HIGHLANDS RANCH, Colo. (CBS4) - Paleontologists with the Denver Museum of Nature and Science confirmed that the fossils discovered at a Highlands Ranch construction site are the bones of a large triceratops. The museum had an idea what the fossils might be but experts officially confirmed the find on Thursday.
"A few weeks ago, all of this was just underwater, so it was almost impossible to identify what anything was exactly. But cleaning things off in the lab, we feel confident that it is a triceratops and not only that, it's a pretty big triceratops. It's an adult size, the bones we've been working on are pretty massive for the type of animal it is," said Natalie Toth, the chief fossil preparator for the Denver Museum of Nature and Science.
Toth and her team expected to be finished excavating by early June but she says every day, they encounter new pieces of the dinosaur.
"I think initially when we found a few bones scattered we thought, 'Oh, we'll wrap this up in just a couple weeks' and here we are. End of June and we're still finding more bones! Still taking more bones out of the ground!" Toth laughed.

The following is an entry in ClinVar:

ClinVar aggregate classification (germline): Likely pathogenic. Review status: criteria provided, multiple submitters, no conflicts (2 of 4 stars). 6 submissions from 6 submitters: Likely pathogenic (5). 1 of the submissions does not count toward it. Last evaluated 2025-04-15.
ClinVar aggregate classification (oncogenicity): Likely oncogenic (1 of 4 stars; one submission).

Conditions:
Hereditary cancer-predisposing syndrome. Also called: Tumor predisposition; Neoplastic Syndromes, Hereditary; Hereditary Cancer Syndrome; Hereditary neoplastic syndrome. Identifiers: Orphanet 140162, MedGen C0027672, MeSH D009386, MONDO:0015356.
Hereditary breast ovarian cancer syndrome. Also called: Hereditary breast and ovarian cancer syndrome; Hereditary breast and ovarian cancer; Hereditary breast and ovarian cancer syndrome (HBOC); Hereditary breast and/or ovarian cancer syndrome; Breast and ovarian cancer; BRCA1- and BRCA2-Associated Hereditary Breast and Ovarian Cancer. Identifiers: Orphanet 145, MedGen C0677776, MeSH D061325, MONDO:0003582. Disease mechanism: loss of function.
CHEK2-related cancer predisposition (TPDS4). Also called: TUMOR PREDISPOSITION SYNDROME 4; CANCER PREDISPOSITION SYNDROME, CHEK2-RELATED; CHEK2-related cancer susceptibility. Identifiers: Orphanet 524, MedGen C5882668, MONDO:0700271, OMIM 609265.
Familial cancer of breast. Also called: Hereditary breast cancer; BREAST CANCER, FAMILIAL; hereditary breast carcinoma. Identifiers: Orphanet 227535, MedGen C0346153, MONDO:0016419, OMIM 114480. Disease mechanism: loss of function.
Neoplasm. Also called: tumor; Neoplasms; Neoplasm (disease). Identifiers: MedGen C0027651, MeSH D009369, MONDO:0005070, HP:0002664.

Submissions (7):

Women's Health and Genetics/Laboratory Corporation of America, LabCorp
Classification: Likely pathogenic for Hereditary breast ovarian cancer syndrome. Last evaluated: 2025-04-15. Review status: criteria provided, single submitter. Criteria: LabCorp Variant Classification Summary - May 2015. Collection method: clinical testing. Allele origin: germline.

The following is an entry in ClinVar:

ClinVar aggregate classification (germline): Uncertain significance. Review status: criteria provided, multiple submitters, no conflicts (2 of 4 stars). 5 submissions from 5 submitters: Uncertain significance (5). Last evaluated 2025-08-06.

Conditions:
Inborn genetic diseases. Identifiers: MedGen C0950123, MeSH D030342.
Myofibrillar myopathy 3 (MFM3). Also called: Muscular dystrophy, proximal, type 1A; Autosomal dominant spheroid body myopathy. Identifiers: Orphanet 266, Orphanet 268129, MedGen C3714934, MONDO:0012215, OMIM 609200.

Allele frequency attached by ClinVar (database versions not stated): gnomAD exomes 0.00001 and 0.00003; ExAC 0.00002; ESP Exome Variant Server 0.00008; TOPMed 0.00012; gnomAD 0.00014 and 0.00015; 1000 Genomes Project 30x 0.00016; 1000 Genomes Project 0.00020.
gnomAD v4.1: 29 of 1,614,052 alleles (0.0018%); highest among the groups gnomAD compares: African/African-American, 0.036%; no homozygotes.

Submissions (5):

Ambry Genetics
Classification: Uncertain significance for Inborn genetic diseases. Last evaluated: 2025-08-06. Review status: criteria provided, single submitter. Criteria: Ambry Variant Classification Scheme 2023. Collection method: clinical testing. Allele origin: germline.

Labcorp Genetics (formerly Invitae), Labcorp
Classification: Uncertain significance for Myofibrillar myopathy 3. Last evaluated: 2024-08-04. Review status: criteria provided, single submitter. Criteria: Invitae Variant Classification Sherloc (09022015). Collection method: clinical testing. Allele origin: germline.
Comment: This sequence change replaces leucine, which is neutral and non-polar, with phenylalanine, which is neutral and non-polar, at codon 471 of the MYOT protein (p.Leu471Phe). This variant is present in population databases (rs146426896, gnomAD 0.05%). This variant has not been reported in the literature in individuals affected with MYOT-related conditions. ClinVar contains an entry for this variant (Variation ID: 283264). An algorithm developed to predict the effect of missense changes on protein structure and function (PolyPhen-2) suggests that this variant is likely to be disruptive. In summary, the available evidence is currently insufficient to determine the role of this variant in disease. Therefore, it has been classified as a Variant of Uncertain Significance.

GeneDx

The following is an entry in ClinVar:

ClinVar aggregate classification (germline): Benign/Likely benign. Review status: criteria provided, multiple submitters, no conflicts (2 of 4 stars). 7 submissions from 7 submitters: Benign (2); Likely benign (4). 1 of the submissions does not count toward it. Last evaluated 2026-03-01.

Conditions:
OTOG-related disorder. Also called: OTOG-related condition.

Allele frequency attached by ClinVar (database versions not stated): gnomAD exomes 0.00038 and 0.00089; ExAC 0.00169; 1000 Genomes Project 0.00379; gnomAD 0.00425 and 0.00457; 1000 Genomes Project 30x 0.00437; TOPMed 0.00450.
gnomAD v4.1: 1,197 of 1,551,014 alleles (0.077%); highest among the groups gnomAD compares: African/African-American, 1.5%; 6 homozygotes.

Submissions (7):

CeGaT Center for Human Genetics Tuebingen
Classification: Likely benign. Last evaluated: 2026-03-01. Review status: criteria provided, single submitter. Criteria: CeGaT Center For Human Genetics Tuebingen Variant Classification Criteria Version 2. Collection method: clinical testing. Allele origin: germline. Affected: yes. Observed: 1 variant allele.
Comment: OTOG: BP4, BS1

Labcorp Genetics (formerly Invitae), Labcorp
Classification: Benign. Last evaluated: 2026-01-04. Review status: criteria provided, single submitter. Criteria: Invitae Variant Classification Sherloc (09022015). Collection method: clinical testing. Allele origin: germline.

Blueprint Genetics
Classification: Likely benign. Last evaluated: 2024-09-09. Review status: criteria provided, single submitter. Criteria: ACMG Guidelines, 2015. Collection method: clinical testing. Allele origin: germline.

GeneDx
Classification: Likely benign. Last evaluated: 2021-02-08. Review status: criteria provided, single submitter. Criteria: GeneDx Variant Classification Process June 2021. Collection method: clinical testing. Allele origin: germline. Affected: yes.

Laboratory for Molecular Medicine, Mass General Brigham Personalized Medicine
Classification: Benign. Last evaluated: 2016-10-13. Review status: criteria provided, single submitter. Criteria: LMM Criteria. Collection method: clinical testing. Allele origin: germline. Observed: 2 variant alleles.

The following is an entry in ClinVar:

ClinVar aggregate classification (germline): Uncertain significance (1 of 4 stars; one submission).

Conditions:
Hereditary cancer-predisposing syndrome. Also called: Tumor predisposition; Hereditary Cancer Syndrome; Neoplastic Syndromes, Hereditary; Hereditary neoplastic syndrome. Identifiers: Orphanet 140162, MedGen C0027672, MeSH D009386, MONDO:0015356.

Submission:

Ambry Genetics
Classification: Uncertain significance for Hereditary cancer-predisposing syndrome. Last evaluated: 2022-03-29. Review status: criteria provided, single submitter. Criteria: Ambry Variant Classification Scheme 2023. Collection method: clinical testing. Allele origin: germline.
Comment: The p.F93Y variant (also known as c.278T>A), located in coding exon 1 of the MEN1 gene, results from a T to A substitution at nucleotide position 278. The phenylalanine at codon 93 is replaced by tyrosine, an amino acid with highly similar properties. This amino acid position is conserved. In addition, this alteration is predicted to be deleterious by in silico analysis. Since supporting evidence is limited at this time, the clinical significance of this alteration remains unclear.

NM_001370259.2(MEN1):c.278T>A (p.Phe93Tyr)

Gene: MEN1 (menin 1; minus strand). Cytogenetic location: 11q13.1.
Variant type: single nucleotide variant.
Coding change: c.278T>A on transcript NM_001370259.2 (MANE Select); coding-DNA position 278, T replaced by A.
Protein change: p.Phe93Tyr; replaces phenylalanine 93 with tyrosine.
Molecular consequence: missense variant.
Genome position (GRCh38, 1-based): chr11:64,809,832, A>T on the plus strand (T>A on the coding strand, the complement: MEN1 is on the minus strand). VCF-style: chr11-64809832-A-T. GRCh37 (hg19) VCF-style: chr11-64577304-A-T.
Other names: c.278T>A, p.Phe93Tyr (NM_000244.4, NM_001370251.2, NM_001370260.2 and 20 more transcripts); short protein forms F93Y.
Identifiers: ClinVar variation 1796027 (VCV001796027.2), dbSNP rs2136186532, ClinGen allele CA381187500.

Toth had a hunch back in May when she first stepped onto the sight to investigate.
"We said 'Yep! This is worth it! We're going to do this!' and I would've never, ever, thought that it would've turned into something this incredible."
While the trove of fossils is a good delay to encounter, Toth says they have had their fair share of bad delays.
Afternoon storms combined with a natural aquifer pouring into the dig site, made for a very messy endeavor.
"Back in mid-May, we were getting snowstorms, hail storms, sleet storms and then even now, it's raining now, not only do we have water coming from the earth, we have water coming from the sky which has made things so challenging- but we're working around it!"
Despite the fact that the entire dig site is supported by sump pumps, Toth can't help but laugh; it's all part of the experience and it's one she's extremely passionate about.
"The past is the key to the present, right?" Toth continued, "The more that we can learn about our history, about earth's history, about how ecosystems have changed overtime, that can help inform everything that we know about the earth today."
Toth initially thought Friday might be her team's last full day of digging but was hesitant to say for sure. There are still more bones to be found. As of Thursday night, she was still hoping to discover a horn or identify one from the pieces back at the lab.
for more features.